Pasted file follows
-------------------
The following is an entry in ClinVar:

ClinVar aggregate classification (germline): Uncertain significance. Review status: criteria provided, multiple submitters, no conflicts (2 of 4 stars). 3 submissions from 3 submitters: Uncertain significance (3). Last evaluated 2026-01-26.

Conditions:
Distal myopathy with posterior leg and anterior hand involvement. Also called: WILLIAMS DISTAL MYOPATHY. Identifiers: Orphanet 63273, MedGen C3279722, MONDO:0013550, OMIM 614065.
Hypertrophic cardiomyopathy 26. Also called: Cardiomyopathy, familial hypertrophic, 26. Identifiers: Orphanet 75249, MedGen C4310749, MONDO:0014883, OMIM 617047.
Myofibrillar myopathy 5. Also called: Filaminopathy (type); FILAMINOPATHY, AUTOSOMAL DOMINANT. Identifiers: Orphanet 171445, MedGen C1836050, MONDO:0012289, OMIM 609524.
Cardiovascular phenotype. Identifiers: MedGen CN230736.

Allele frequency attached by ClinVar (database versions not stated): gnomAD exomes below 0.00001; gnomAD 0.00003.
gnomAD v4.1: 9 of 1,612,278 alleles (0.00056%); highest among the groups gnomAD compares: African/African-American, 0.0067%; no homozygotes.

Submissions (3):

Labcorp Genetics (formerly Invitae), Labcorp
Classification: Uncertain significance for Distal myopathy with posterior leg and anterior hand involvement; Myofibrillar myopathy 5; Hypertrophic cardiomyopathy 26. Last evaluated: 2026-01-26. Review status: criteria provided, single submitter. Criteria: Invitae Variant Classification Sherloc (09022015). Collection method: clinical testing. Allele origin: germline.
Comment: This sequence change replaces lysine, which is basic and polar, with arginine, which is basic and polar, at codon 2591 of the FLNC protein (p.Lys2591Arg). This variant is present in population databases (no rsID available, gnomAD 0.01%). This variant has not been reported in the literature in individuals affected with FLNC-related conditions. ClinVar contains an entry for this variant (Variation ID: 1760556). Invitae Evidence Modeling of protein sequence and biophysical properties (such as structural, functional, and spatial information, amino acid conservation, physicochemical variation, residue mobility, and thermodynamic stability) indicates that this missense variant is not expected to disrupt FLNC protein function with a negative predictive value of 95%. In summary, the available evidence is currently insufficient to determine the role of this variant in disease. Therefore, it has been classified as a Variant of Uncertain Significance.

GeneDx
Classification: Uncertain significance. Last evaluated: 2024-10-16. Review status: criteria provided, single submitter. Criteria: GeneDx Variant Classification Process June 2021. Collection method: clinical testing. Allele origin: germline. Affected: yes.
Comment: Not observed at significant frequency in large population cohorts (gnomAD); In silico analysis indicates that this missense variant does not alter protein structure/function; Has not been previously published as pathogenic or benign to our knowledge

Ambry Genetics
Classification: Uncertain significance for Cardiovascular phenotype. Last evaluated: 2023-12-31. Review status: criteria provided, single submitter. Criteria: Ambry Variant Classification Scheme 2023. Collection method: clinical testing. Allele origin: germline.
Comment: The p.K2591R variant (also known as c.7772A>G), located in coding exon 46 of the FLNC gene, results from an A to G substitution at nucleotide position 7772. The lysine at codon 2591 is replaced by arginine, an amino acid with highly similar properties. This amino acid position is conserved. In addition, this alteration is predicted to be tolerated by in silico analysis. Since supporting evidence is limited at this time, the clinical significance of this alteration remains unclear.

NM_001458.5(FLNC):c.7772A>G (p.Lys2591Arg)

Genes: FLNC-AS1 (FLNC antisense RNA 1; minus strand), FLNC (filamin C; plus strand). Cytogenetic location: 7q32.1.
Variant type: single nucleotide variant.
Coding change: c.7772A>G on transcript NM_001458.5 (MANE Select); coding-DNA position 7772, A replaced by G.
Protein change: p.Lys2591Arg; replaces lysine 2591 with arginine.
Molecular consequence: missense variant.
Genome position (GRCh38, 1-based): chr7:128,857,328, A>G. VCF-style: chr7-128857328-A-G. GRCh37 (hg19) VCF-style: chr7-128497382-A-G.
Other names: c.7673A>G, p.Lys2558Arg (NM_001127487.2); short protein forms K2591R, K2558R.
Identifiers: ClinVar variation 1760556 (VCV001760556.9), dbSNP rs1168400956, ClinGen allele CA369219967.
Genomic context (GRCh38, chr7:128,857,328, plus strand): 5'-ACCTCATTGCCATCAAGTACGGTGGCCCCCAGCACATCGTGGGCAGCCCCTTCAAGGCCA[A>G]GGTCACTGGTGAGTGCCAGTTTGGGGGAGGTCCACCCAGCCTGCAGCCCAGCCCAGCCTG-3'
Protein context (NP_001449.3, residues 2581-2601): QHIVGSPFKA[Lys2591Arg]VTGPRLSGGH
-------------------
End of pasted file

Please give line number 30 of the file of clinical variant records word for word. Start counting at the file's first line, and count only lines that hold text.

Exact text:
Protein context (NP_001449.3, residues 2581-2601): QHIVGSPFKA[Lys2591Arg]VTGPRLSGGH